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Bell State of two non-orthogonal modes

  1. Feb 25, 2013 #1
    Is this possible? If I have, say a photon and two non-orthogonal polarizations [itex]\mid0\rangle[/itex] and [itex]\mid1\rangle[/itex], can I create a Bell state [itex]\mid10\rangle+\mid 01\rangle[/itex]

    If not, what is the reason?

    Thank you :)
     
  2. jcsd
  3. Mar 3, 2013 #2
    Anyone?

    I understand that I won't get the anticorrelation statistics but does it makes sense to describe a Bell state of non-orthogonal subsystems? That is, can the object [itex]\mid10\rangle+\mid 01\rangle[/itex] exist regardless of what statistics it gives under measurement?
     
  4. Mar 3, 2013 #3

    Nugatory

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    I must confess that I don't understand your notation. If [itex]\mid0\rangle[/itex] and [itex]\mid1\rangle[/itex] are possible states of a single photon, I'd understand what was meant by something like [itex]\frac{\mid0\rangle+\mid1\rangle}{\sqrt{2}}[/itex], but I'm not sure what to make of [itex]\mid10\rangle[/itex] or a "Bell state".
     
  5. Mar 3, 2013 #4

    kith

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    I don't think it makes sense to write it that way, but you can construct such a state. However, it won't have the properties of a Bell state because [itex]\mid10\rangle+\mid 01\rangle[/itex] is not maximally entangled if the two "basis" states are not orthogonal.

    To see how such a state would look like in the usual basis, you can simply decompose one of the "basis" states and calculate the resulting state. For example |1>=a|0>+b|1'> where |1'> is orthogonal to |0>.
     
  6. Mar 5, 2013 #5
    Thank you for your reply. I don't want to look at it in the usual basis; I want to stay in this non orthogonal basis. Just to understand this from a conceptual point of view.

    I see that calling it a Bell state is probably wrong. But the idea is that we have two non orthogonal polarizations [itex]0[/itex] and [itex]1[/itex].

    Now, the state [itex]\mid10\rangle+\mid 01\rangle[/itex] is a state such that if Alice measures and finds the first photon is polarized along [itex]0[/itex] and Bob sends his photon through a polarizer in direction [itex]1[/itex] and puts a detector after that, then Bob's detector will always register a click.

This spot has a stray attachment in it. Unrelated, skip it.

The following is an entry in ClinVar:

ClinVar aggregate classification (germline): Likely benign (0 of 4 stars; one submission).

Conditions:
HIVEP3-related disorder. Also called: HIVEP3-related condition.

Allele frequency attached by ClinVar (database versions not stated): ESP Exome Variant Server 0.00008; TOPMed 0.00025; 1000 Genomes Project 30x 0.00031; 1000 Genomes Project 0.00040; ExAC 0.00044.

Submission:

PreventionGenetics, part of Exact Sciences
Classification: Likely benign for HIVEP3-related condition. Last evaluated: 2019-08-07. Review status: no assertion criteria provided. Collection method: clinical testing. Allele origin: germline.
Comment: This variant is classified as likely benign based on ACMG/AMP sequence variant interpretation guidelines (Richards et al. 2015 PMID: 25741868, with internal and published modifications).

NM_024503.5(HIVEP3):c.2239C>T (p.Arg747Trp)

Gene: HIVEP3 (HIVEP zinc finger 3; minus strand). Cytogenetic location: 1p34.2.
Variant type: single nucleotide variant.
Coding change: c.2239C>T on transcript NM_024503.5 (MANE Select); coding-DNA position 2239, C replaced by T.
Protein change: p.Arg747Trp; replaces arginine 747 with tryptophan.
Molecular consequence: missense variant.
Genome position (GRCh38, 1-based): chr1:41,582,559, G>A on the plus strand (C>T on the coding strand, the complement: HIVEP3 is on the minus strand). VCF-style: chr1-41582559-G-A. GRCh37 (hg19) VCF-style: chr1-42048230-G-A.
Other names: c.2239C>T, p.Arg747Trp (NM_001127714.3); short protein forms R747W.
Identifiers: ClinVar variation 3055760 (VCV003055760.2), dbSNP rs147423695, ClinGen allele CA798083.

Is this correct?
     
  7. Mar 5, 2013 #6

    kith

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    No. If you make a measurement, you have to decompose your state into the (orthogonal) eigenstates of the measurement operator. To analyze your situation, you have to write the state in Alice's basis (0, 1') first. If you don't do this, you get incorrect results. For example, Alice's probability to measure 0 is bigger than 1/2, because the second term contains an additional part a|0>.

    Having written the state in Alice's basis, you can do the state reduction and you will see that the final state is not equal to |01>.

    You probably know this, but just to be clear: your "basis" is not really a basis because its elements are not linearly independent.
     
    Last edited: Mar 5, 2013
  8. Mar 6, 2013 #7
    Okay I wrote out [itex]\frac{1}{\sqrt{2}}(\mid0,+\rangle\ +\mid +,0\rangle)[/itex] and it turns out to be [itex]\frac{1}{2}(2\mid0,0\rangle\ +\mid 1,0\rangle\ +\mid 0,1\rangle)[/itex]. I see what you mean about the statistics being not so trivial.

    A final query though: I thought that my vectors are indeed linearly independent, though not orthogonal? I can get any state vector I want with combinations of [itex]\mid0\rangle[/itex] and [itex]\mid+\rangle[/itex]. I thought that them being non orthogonal is the problem. Or is there something basic that I am missing?

    Thank you for your replies!
     
  9. Mar 6, 2013 #8

    kith

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    Sorry, I have missed something basic. ;-) You are of course right about this.
     
  10. Mar 6, 2013 #9
    Thank you kith! I appreciate your help very much :)
     
  11. Mar 8, 2013 #10

    kith

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    You're welcome. :smile:
     
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